We don’t know when our own personal end will come either. Only a small electrical charge is all that keeps a heart beating. It is the barely tangible difference between life and death.

The best that we can do is to trust God and know that He is beyond it all. We are supposed to do and be who and what He created us to be, and to hold on to His promises even when the world and its circumstances would seem to contradict the sovereignty and permanence of God and His kingdom.

God is in control. Amen.

August 22, 2017 – Boast in the Lord- 2 Corinthians 10:12-18

boast god's love

We do not dare to classify or compare ourselves with some of those who commend themselves. But when they measure themselves by one another, and compare themselves with one another, they do not show good sense.  We, however, will not boast beyond limits, but will keep within the field that God has assigned to us, to reach out even as far as you. For we were not overstepping our limits when we reached you; we were the first to come all the way to you with the good news of Christ. We do not boast beyond limits, that is, in the labors of others; but our hope is that, as your faith increases, our sphere of action among you may be greatly enlarged, so that we may proclaim the good news in lands beyond you, without boasting of work already done in someone else’s sphere of action. “Let the one who boasts, boast in the Lord.” For it is not those who commend themselves that are approved, but those whom the Lord commends.  2 Corinthians 10:12-18 (NRSV)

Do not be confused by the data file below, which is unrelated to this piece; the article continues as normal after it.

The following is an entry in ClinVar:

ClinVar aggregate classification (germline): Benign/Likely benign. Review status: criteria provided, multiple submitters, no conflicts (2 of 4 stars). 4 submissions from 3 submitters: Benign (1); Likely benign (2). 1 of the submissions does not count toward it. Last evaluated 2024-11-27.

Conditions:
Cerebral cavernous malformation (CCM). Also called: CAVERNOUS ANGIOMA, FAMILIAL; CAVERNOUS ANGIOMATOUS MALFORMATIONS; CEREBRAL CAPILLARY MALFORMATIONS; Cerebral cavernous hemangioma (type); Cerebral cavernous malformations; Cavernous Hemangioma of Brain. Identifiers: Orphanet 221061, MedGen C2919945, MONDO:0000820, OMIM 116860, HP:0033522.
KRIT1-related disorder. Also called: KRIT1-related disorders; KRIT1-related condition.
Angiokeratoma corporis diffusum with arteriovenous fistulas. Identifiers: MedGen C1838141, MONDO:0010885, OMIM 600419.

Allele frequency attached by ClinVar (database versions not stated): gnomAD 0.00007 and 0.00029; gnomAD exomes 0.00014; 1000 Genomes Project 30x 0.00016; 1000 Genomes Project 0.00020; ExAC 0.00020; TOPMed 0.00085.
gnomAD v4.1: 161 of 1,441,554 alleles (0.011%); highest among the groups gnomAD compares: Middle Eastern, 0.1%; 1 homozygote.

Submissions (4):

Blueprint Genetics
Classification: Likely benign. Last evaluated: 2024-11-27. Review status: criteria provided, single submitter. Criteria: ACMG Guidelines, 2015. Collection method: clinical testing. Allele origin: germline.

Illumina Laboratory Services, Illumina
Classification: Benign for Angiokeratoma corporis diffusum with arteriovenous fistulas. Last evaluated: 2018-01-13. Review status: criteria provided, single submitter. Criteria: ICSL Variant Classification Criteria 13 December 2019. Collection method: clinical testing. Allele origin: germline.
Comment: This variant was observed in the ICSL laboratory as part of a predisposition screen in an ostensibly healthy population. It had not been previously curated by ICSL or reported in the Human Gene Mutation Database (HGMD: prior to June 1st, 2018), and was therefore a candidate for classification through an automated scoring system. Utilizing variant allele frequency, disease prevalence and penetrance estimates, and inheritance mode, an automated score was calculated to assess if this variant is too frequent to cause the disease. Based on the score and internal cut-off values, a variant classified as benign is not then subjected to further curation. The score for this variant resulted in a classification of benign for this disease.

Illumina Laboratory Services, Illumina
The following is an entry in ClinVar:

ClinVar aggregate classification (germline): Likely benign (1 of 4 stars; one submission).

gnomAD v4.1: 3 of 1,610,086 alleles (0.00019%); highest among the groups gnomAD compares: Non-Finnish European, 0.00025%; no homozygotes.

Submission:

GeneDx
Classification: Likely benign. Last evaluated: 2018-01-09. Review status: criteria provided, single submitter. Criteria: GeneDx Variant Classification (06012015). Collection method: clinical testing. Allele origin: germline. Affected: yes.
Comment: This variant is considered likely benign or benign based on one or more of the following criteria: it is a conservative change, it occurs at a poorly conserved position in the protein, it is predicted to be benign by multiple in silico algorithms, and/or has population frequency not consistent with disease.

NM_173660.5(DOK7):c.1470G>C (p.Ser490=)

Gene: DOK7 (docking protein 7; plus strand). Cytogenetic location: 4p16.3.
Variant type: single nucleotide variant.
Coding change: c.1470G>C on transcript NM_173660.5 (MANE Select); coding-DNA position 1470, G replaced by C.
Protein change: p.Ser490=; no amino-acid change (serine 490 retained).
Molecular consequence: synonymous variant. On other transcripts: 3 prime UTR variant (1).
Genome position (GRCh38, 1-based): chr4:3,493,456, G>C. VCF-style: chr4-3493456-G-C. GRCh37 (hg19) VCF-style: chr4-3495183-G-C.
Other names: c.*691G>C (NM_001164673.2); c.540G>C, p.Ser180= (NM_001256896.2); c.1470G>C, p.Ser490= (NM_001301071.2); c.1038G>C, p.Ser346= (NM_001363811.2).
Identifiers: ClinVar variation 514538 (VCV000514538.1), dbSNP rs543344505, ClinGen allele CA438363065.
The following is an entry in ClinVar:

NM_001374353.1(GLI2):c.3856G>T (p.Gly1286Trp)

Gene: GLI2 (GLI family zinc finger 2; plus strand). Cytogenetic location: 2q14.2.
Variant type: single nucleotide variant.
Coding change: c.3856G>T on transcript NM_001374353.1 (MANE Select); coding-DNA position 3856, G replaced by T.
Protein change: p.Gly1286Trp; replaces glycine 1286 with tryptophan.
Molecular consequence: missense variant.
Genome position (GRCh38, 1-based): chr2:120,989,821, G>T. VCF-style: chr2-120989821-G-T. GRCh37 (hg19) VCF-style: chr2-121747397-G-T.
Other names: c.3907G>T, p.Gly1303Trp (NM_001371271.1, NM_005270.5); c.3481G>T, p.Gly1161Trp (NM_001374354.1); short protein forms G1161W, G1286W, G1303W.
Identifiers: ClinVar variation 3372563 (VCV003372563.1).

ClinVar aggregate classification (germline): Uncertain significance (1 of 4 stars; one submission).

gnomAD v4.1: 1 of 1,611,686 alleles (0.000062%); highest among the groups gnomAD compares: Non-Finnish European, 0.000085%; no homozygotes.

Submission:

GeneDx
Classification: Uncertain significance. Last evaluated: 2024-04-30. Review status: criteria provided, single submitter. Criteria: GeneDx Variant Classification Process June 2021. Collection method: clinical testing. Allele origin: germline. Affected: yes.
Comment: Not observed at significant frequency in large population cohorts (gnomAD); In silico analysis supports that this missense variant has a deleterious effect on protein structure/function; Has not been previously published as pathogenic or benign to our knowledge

It has been said that pride is the mother of all sins- the sin behind the Fall, for instance, was the desire to have the knowledge of good and evil, to be like God.

There is a time and a place to “toot one’s own horn” – it is fine to let others know where one has been and what one has done if that knowledge is helpful or beneficial to others. There is also a place for humility, for understanding that all good gifts come from God.  We dare not place our confidence in the gifts rather than in the Giver.

Then there are the braggarts of the world, constantly reminding the world of who they are, where they’ve been, the illustrious contributions they have made to the world, and of how Important they are. The truth is God has made every person with a purpose. We are all a part of the grand scheme of life whether we choose to be or not, and whether or not we want to turn our participation in this life into a grand drama.

Eventually it comes to a point where people brag about accomplishments that they have not achieved or have not achieved alone. This is also harmful because it creates resentment.  No one wants someone else to take credit for his or her work.

The purpose of the work we do on this earth is to bring glory to God, and to bring about His kingdom on earth. God’s work is going to happen whether we are directly involved in it or not.  God’s role for us in His work will be played out whether the whole world knows it or if it is a quiet secret between us and God.

(Jesus said):“Beware of practicing your piety before others in order to be seen by them; for then you have no reward from your Father in heaven.

“So whenever you give alms, do not sound a trumpet before you, as the hypocrites do in the synagogues and in the streets, so that they may be praised by others. Truly I tell you, they have received their reward. But when you give alms, do not let your left hand know what your right hand is doing, so that your alms may be done in secret; and your Father who sees in secret will reward you. Matthew 6:1-4 (NRSV)